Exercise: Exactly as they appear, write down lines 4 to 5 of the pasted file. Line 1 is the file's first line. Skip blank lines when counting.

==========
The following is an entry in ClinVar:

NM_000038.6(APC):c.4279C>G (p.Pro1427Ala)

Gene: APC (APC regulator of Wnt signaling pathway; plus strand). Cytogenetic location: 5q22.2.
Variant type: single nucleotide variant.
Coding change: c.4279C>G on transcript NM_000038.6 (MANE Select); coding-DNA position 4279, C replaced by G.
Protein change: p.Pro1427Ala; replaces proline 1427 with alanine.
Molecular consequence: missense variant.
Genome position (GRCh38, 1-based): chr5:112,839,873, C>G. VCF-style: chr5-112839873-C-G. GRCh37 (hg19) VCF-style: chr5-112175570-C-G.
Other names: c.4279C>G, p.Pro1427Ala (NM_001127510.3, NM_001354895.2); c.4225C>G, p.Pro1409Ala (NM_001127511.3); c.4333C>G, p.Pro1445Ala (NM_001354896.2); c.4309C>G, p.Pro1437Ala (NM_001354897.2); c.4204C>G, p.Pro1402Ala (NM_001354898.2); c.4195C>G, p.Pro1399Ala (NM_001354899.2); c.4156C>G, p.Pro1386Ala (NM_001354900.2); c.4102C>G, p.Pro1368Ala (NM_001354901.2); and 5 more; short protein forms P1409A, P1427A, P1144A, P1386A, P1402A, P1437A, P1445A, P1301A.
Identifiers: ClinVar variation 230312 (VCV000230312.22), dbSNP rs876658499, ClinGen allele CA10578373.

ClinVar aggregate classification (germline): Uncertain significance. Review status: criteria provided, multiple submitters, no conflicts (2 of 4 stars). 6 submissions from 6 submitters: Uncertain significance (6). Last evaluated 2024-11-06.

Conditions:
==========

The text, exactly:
Variant type: single nucleotide variant.
Coding change: c.4279C>G on transcript NM_000038.6 (MANE Select); coding-DNA position 4279, C replaced by G.